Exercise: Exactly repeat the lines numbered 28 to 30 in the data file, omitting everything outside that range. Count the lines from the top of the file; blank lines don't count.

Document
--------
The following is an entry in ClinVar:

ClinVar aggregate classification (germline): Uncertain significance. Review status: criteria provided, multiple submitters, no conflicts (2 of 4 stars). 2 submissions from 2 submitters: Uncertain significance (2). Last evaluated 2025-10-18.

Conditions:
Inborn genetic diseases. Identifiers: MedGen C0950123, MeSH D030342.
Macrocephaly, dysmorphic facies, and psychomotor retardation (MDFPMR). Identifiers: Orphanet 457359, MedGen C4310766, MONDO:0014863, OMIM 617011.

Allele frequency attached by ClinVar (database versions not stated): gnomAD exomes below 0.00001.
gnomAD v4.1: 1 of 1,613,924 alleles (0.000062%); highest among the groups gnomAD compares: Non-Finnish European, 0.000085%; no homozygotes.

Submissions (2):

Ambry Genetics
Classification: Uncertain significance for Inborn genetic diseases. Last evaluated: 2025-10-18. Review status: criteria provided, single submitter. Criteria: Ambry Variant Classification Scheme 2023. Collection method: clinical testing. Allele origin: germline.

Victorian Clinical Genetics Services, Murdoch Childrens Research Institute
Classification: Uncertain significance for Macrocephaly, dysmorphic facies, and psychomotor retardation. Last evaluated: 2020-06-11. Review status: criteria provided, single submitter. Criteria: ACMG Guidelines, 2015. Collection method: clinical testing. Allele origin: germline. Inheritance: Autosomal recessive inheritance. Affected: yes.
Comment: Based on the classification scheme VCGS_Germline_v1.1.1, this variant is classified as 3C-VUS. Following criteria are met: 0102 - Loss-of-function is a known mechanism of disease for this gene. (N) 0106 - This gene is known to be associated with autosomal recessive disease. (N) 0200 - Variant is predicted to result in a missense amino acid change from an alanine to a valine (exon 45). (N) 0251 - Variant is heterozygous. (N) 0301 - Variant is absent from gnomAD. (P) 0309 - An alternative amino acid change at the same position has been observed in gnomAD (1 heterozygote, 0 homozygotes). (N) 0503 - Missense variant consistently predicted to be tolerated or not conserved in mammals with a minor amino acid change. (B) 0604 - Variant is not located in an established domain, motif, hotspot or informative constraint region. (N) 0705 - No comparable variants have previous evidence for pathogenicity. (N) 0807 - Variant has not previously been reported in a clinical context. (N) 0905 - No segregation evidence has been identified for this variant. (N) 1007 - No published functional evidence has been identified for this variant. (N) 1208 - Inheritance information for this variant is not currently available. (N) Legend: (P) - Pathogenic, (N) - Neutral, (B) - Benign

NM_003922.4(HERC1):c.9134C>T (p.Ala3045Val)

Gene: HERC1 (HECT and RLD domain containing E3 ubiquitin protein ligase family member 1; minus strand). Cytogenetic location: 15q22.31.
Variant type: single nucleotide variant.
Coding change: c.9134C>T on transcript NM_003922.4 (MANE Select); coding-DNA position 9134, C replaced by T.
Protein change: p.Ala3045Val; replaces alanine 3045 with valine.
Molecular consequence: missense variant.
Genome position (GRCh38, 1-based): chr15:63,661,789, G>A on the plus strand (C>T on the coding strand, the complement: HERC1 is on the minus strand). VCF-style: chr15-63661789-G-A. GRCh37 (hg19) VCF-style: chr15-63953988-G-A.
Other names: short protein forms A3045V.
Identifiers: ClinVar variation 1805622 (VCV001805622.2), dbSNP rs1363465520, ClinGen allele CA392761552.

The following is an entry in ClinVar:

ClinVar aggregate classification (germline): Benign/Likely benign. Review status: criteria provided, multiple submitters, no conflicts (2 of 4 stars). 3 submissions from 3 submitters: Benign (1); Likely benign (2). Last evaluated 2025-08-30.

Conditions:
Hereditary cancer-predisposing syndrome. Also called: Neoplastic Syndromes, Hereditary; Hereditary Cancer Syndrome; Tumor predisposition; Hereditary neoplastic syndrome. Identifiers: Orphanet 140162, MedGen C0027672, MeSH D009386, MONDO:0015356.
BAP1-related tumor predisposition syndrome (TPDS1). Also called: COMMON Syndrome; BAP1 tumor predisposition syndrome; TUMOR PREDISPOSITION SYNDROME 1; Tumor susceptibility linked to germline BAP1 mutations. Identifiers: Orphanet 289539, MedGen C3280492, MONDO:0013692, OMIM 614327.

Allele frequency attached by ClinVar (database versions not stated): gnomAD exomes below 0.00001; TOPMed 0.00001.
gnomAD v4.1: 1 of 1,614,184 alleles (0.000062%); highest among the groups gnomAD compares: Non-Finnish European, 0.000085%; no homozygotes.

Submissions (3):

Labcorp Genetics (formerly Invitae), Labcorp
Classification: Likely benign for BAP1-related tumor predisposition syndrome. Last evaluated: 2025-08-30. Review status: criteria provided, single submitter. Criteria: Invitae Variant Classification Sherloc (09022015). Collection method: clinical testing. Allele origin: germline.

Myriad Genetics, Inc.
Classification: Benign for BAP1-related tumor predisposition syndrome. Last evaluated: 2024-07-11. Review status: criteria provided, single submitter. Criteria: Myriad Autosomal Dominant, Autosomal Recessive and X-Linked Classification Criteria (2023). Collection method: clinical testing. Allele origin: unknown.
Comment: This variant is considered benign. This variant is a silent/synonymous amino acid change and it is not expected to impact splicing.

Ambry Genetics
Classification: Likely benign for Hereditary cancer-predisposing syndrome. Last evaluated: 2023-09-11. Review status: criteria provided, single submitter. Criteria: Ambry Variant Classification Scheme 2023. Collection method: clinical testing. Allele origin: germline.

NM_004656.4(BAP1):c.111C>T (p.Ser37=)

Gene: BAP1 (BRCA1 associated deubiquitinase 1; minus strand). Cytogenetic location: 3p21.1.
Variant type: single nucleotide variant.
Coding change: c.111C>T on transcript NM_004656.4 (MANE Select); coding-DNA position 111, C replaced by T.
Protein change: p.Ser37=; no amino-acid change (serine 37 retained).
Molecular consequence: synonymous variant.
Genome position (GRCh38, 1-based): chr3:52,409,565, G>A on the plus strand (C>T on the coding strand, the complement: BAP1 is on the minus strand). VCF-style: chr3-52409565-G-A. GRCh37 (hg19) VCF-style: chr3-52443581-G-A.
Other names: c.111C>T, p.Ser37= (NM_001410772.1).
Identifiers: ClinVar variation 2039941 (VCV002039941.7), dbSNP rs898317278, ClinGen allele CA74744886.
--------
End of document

Allele frequency attached by ClinVar (database versions not stated): gnomAD exomes below 0.00001; TOPMed 0.00001.
gnomAD v4.1: 1 of 1,614,184 alleles (0.000062%); highest among the groups gnomAD compares: Non-Finnish European, 0.000085%; no homozygotes.

Submissions (3):